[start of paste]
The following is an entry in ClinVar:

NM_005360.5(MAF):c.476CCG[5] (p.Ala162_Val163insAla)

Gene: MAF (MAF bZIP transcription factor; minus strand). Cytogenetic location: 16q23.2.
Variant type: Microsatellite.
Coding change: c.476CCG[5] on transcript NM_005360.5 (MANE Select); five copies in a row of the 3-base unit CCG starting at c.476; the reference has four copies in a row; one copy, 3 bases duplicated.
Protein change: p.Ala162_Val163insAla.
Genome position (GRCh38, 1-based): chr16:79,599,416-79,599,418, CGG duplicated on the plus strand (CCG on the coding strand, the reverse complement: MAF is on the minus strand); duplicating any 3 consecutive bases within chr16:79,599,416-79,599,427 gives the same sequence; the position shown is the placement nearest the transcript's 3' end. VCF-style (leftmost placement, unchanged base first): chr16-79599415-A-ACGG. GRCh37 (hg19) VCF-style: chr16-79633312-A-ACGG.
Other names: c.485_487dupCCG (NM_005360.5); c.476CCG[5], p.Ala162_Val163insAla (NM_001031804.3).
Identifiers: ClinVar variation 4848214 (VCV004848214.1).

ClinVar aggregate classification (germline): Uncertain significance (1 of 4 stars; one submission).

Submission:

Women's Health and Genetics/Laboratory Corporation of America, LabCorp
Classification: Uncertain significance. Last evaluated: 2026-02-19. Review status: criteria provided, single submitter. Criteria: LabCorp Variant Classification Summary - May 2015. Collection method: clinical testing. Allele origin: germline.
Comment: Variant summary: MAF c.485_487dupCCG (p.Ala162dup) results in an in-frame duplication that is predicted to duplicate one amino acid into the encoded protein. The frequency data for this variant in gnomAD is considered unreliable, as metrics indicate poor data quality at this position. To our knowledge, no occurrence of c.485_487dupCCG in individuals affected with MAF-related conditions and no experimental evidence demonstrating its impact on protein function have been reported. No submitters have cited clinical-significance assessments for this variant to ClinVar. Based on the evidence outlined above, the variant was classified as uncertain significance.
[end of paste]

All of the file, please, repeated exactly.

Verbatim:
The following is an entry in ClinVar:

NM_005360.5(MAF):c.476CCG[5] (p.Ala162_Val163insAla)

Gene: MAF (MAF bZIP transcription factor; minus strand). Cytogenetic location: 16q23.2.
Variant type: Microsatellite.
Coding change: c.476CCG[5] on transcript NM_005360.5 (MANE Select); five copies in a row of the 3-base unit CCG starting at c.476; the reference has four copies in a row; one copy, 3 bases duplicated.
Protein change: p.Ala162_Val163insAla.
Genome position (GRCh38, 1-based): chr16:79,599,416-79,599,418, CGG duplicated on the plus strand (CCG on the coding strand, the reverse complement: MAF is on the minus strand); duplicating any 3 consecutive bases within chr16:79,599,416-79,599,427 gives the same sequence; the position shown is the placement nearest the transcript's 3' end. VCF-style (leftmost placement, unchanged base first): chr16-79599415-A-ACGG. GRCh37 (hg19) VCF-style: chr16-79633312-A-ACGG.
Other names: c.485_487dupCCG (NM_005360.5); c.476CCG[5], p.Ala162_Val163insAla (NM_001031804.3).
Identifiers: ClinVar variation 4848214 (VCV004848214.1).

ClinVar aggregate classification (germline): Uncertain significance (1 of 4 stars; one submission).

Submission:

Women's Health and Genetics/Laboratory Corporation of America, LabCorp
Classification: Uncertain significance. Last evaluated: 2026-02-19. Review status: criteria provided, single submitter. Criteria: LabCorp Variant Classification Summary - May 2015. Collection method: clinical testing. Allele origin: germline.
Comment: Variant summary: MAF c.485_487dupCCG (p.Ala162dup) results in an in-frame duplication that is predicted to duplicate one amino acid into the encoded protein. The frequency data for this variant in gnomAD is considered unreliable, as metrics indicate poor data quality at this position. To our knowledge, no occurrence of c.485_487dupCCG in individuals affected with MAF-related conditions and no experimental evidence demonstrating its impact on protein function have been reported. No submitters have cited clinical-significance assessments for this variant to ClinVar. Based on the evidence outlined above, the variant was classified as uncertain significance.